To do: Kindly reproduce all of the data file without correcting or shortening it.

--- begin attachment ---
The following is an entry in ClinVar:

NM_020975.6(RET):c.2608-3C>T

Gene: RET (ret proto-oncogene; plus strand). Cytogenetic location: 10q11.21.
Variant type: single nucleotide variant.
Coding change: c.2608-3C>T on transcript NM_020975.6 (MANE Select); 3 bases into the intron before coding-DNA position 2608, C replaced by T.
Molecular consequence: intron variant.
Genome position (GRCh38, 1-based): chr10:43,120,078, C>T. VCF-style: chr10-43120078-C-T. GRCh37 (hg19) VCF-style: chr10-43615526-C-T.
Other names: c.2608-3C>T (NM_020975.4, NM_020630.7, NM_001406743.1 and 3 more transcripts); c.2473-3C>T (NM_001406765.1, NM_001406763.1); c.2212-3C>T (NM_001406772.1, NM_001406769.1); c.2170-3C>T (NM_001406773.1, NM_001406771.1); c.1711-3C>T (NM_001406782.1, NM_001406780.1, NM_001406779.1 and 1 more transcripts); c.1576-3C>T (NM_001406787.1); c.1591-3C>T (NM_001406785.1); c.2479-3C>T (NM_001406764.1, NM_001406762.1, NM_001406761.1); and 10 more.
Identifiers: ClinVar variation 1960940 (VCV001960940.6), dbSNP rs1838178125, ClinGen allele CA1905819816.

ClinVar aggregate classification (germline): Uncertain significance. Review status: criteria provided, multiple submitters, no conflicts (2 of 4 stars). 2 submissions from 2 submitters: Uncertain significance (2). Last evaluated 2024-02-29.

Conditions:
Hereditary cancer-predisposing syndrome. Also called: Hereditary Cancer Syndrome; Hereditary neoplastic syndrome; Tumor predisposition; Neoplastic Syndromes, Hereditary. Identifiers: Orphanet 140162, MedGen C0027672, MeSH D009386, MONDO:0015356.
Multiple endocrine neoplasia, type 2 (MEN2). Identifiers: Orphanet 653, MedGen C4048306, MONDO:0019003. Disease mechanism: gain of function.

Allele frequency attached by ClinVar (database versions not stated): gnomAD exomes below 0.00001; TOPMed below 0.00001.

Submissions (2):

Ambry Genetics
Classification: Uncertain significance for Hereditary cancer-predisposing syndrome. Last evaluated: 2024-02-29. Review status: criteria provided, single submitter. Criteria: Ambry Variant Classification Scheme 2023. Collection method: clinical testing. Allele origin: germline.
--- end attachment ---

The following is an entry in ClinVar:

NM_020975.6(RET):c.2608-3C>T

Gene: RET (ret proto-oncogene; plus strand). Cytogenetic location: 10q11.21.
Variant type: single nucleotide variant.
Coding change: c.2608-3C>T on transcript NM_020975.6 (MANE Select); 3 bases into the intron before coding-DNA position 2608, C replaced by T.
Molecular consequence: intron variant.
Genome position (GRCh38, 1-based): chr10:43,120,078, C>T. VCF-style: chr10-43120078-C-T. GRCh37 (hg19) VCF-style: chr10-43615526-C-T.
Other names: c.2608-3C>T (NM_020975.4, NM_020630.7, NM_001406743.1 and 3 more transcripts); c.2473-3C>T (NM_001406765.1, NM_001406763.1); c.2212-3C>T (NM_001406772.1, NM_001406769.1); c.2170-3C>T (NM_001406773.1, NM_001406771.1); c.1711-3C>T (NM_001406782.1, NM_001406780.1, NM_001406779.1 and 1 more transcripts); c.1576-3C>T (NM_001406787.1); c.1591-3C>T (NM_001406785.1); c.2479-3C>T (NM_001406764.1, NM_001406762.1, NM_001406761.1); and 10 more.
Identifiers: ClinVar variation 1960940 (VCV001960940.6), dbSNP rs1838178125, ClinGen allele CA1905819816.

ClinVar aggregate classification (germline): Uncertain significance. Review status: criteria provided, multiple submitters, no conflicts (2 of 4 stars). 2 submissions from 2 submitters: Uncertain significance (2). Last evaluated 2024-02-29.

Conditions:
Hereditary cancer-predisposing syndrome. Also called: Hereditary Cancer Syndrome; Hereditary neoplastic syndrome; Tumor predisposition; Neoplastic Syndromes, Hereditary. Identifiers: Orphanet 140162, MedGen C0027672, MeSH D009386, MONDO:0015356.
Multiple endocrine neoplasia, type 2 (MEN2). Identifiers: Orphanet 653, MedGen C4048306, MONDO:0019003. Disease mechanism: gain of function.

Allele frequency attached by ClinVar (database versions not stated): gnomAD exomes below 0.00001; TOPMed below 0.00001.

Submissions (2):

Ambry Genetics
Classification: Uncertain significance for Hereditary cancer-predisposing syndrome. Last evaluated: 2024-02-29. Review status: criteria provided, single submitter. Criteria: Ambry Variant Classification Scheme 2023. Collection method: clinical testing. Allele origin: germline.